Although Spain remained neutral in World War I, Madrid, Barcelona and the country’s ports were nonetheless clandestine proxy battlefields for the espionage services of the Allied and Central Powers. Here the belligerents waged a ruthless war of terror, sabotage and black propaganda in which agents of each country pursued their national interests no matter what the cost. This desperate secret struggle involved the subornation of the trade unions, the police and security services, murder, intimidation, gangsterism, sabotage, port and maritime blockades, submarine warfare, the supply of bellicose materiel, the spreading of insidious rumour and lies,etc., etc. Of particular interest to ChristieBooks in this story — because of their activities targeting the anarcho-syndicalist CNT on behalf of the Catalan employers’ associations — are the roles of police inspector Manuel Bravo Portillo of the Social Brigade, who was an asset of German Intelligence, and of the false Baron de König (referred to here as Baron Koening), a crook, boulevardier and agent of the French intelligence services until his death in mysterious circumstances in the immediate aftermath of WWII. The careers of these lowlifes we have explored at length previously in the three volumes of Pistoleros! The Chronicles of Farquhar McHarg (1 ; 2 ; 3 ) and The False Baron von König by Raymond Batkin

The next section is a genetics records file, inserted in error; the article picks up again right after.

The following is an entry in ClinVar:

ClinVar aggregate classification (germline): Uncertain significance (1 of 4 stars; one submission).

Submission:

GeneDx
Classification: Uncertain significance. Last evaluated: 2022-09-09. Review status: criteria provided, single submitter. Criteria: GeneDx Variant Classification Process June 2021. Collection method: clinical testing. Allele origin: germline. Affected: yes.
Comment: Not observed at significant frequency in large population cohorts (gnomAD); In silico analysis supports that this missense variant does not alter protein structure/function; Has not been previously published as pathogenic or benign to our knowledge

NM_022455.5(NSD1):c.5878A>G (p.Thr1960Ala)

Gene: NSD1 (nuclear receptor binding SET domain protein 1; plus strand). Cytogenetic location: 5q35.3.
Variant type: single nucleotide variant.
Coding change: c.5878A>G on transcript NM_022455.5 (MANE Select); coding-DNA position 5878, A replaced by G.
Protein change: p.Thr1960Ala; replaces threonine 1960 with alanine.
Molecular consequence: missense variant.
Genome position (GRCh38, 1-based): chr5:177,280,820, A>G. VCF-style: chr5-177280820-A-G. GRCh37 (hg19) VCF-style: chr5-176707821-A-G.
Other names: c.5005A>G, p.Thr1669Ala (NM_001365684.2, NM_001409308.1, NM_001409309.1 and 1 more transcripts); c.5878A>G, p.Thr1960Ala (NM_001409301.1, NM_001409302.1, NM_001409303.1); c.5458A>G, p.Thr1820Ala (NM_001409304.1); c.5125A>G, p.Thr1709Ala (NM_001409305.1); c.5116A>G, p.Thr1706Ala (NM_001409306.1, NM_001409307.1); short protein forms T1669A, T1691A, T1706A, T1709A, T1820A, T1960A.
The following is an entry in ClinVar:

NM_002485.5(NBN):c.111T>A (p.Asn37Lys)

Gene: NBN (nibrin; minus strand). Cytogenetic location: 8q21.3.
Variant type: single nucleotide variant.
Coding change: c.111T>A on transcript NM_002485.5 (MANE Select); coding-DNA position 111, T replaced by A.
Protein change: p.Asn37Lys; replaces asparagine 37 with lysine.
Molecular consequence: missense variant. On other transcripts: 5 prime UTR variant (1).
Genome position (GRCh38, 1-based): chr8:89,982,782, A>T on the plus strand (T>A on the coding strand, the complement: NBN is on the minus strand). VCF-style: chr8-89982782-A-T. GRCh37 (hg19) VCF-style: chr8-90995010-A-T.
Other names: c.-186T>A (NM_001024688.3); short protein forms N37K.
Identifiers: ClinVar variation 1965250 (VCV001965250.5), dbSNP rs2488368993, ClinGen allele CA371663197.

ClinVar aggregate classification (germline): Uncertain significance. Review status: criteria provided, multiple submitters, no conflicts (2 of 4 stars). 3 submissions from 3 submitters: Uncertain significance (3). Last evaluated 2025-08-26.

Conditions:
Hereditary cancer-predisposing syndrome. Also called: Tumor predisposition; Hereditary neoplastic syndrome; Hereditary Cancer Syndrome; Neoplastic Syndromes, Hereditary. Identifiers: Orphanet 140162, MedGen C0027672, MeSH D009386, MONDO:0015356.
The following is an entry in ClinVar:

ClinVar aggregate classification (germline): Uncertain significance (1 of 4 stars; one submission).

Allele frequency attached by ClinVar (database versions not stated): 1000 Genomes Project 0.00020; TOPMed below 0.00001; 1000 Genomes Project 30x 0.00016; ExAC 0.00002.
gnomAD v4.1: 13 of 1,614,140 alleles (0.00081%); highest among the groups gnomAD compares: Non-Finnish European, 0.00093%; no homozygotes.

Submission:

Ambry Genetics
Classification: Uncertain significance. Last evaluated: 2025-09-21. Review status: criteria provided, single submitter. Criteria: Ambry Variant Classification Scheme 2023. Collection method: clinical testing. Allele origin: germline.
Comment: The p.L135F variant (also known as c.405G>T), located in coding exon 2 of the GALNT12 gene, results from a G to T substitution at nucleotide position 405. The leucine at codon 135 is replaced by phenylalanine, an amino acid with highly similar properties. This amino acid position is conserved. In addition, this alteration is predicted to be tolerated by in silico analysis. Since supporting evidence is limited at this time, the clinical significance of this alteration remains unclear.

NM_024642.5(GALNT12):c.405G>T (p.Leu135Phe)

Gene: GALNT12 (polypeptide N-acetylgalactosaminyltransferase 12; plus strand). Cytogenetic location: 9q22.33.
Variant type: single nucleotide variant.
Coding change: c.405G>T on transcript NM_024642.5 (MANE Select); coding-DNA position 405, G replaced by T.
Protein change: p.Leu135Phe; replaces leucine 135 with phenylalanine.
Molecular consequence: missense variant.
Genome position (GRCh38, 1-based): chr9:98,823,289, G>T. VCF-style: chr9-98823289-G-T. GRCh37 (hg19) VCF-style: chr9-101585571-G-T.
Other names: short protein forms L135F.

“The clandestine ‘dirty war’ fought on the streets of Barcelona in the immediate post-WWI years by the belligerent European powers was directly connected with the aggravated social and industrial tensions in the Catalan capital. Nor is there any doubt that some CNT union leaders, sponsored by the German secret service, actively targeted Allied interests, justifying their activities in the name of class struggle.
In an audience with Thierry, King Alfonso remarked on the venality of some CNT leaders:
“[…] once the libertarian syndicalists and French anarchists have broken and bewildered the labouring mass sufficiently, the Germans move in, taking over and orchestrating sabotage, or bringing to a standstill the industries that are working for you people.”
The French consul in Barcelona was more nuanced:
“Since the war I have seen a significant role ascribed to German propaganda across the various labour movements in the peninsula. I am not denying this is the case, but I do not regard it as decisive […] our enemies have bought many ‘leaders’ in Catalonia; their subsidies are behind many of the strikes that have led to such extensive disruption of the delivery of goods intended for the Allies.”